How to find a mentor

It’s with good reason that mentoring is a popular career-furthering strategy. Mentors can share their experiences, introduce you to their networks and senior industry figures and guide you through challenging situations that will inevitably arise throughout your career. They might even see areas of improvement for you that you hadn’t even considered!

Anyone hoping to find a mentor however, should know that it’s a case of getting out what you put in. Ensuring the success of a mentoring relationship hinges on the commitment and participation of both parties equally. Read our tips on how to find a mentor that’s perfect for you, and learn how to extract the best from this rewarding professional relationship.

Why do you want to find a mentor?

What is it you’re hoping to achieve when you find a mentor? Is it the acquisition of specific skills? Are you looking to secure a senior role like theirs in the future?

Whatever your reason, make sure you’re clear about what it is you want to achieve, and write it down.

Having a clear mentoring objective will not only help you find the most suitable mentor, but ensure that the relationship – tasks you’re assigned, regular meetings, networking events – all have that goal at their core.

Where will you find your mentor?

While some companies have formal mentoring programs that make it easy for employees to find a mentor, if yours doesn’t, fear not. Finding a mentor independently can be a rewarding experience that allows you to really explore your industry and career aspirations, and find someone who’s committed to supporting you in achieving them.

The key is to find someone who can give you advice and inspire you to achieve your goals. There’s no perfect model for mentors, and great advice and guidance doesn’t necessarily have to come from within your organisation.

When searching for a mentor make sure you’re thorough. Always inquire about suitable mentors where you work, but don’t be afraid to cast the net wider by asking people in your network, searching online and participating in any relevant forums or groups.

When you’ve found a fitting mentor, be clear and honest in your communication with them. Think of it as a pitch. You need to stand out, but you also need to detail why you’re a suitable mentee and convince the mentor that you’ll work well together.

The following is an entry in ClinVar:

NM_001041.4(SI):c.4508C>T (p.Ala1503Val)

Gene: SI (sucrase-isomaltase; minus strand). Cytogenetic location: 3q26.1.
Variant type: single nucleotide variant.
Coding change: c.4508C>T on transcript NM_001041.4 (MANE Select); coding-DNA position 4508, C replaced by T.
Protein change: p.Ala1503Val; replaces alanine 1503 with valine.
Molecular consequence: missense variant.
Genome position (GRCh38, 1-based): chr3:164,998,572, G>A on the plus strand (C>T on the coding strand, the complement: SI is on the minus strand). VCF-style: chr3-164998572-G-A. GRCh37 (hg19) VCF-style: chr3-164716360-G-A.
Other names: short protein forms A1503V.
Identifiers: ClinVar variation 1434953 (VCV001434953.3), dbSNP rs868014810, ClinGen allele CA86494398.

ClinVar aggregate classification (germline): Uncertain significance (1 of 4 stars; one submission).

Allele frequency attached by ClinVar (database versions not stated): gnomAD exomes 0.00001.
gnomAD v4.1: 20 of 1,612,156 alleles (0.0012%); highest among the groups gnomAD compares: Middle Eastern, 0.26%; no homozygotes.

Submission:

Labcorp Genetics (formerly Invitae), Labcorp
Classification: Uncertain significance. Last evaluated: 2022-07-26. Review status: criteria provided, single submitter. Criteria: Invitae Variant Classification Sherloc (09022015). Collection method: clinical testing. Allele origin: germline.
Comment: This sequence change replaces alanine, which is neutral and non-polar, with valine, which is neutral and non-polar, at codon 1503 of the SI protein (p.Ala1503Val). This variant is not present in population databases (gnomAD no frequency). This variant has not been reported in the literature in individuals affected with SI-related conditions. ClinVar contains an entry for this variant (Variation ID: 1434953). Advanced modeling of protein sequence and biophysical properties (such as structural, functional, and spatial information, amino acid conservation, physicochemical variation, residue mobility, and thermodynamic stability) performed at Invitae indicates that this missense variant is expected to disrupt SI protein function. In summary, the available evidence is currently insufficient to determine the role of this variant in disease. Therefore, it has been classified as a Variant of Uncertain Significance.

The key ingredients to finding a mentor (and keeping them!)

There’s a few things that all mentoring relationships should include, whether you’re in IT and looking to break into a new field, a financial planner looking for techniques to expand their portfolio, or a senior executive looking for guidance on how to transform workplace culture.

Organisational skills

Your mentor will likely be someone senior; someone who is often busy with various high-level responsibilities. As such, being disorganised and late won’t work when looking for a lasting mentoring relationship. Alternatively, always being proactive and prepared shows respect, and means that time spent together can be used most efficiently.

Regular communication

Whether it’s in person, via email or over the phone, regular communication is vital to strengthening mentor-mentee relationship and tracking progress and success. While all forms of communication are good, we recommend a combination of face-to-face and digital.

Transparency

If you’re not willing to be honest and upfront with your mentor, then you’ll likely not achieve the goals you set out to. Transparency allows you to talk with your mentor candidly about the issues central to your career and progression. It will also help you discover the most efficient and productive way of working together.

Resilience

A large component of mentoring relationships is the exchange of feedback and criticism. Be resilient and use criticism constructively, channelling it into self-improvement and renewed approaches to work and projects.

Flexibility

An exciting, and indeed, often challenging part of having a mentor is that tasks given to you might produce outcomes you didn’t anticipate. Be open to different ways of doing things, be flexible in adjusting to how meetings are run, and always try new ways of planning.

Awareness

Being able to recognise the signs of an ineffective relationship is just as important as knowing how to find a mentor in the first place! Be prepared to end the relationship graciously and recommence your search for a more suitable mentor when these signs show.

Finding a mentor and learning how to make the most of their time and experience will help keep you on track to achieving your goals, no matter what stage you’re at in your career. Mentors can learn a lot from these relationships too, as they get a chance to reflect on their own work styles and strategies. It’s not surprising then that mentees who seize every opportunity often make great mentors.

Take a look at our career development hub for more career tips and advice.

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